Contrary to conventional wisdom, Tijuana welcomes inward investment and has created a mechanism to make it relatively easy to set up a business. A number of financial incentives are available, as well. While U.S. companies will have to negotiate some bureaucratic procedures and reckon with cultural differences, they are by no means insurmountable, and regional and local officials, by all accounts, are very helpful. Phase 2 Medical Manufacturing, a contract manufacturer for medical device OEMs headquartered in Rochester, NH, opened a facility in Tijuana recently, and the process could not have been smoother, says Adam Prime, CEO.
“Tijuana’s economic development agency is focused on developing the life sciences sector and they were unbelievably accommodating,” says Prime. “Everything from permits to audits happened very quickly.” The key considerations for Phase 2 in opening a plant in Tijuana, its first outside the United States, were proximity to the U.S. market, labor costs, and, especially, the availability of a skilled workforce. At a time when a skills shortage looms large for advanced manufacturing in the United States, Tijuana is building for the future.
“Tijuana has more than 12,600 students enrolled in engineering and technical programs,” says Ulloa, who adds that academe and industry maintain a cozy relationship to ensure that graduates have familiarity with the skills that industry requires today and in the future. For example, Cetys University in Mexicali, a little more than 100 miles east of Tijuana, offers a certificate program in medical manufacturing, a course that was developed jointly by the Baja California Medical Device Manufacturers Association and the university. For those reasons and more, Stephen J. Walsh, Vice President, Sales and Marketing at VitalMed Inc. (Lakeville, MA) is gung ho for Tijuana.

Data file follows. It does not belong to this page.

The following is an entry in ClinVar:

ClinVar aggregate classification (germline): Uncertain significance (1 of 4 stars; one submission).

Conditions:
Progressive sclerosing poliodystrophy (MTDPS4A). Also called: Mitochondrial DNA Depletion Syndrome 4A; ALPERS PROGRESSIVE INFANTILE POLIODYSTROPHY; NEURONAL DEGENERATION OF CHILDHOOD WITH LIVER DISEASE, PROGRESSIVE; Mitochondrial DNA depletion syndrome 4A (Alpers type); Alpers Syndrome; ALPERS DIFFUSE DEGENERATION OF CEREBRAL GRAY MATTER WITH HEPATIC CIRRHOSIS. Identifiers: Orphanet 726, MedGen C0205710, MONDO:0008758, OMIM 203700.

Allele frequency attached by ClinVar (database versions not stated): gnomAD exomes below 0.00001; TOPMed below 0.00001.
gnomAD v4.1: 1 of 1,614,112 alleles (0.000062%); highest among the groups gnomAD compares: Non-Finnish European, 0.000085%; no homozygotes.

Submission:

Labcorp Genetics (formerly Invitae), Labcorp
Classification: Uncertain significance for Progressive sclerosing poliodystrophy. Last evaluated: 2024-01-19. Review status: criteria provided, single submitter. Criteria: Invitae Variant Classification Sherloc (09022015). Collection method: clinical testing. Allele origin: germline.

A contract manufacturer and injection molder for medical device OEMs specialized in fluid management devices used outside the body, VitalMed recently opened a warehouse in partnership with Trimedx in Tijuana. It has a more extensive manufacturing presence in Reynosa, on the other side of the Rio Grande from Hidalgo, TX. His experience in setting up operations in Tijuana won him over.
“The support in Tijuana is more proactive, from the government and the economic development agency to the medical device cluster group, than what we experienced in Reynosa,” says Walsh. “That is very helpful for a small company such as ours. For future expansion, we have our sights set on Tijuana,” he adds.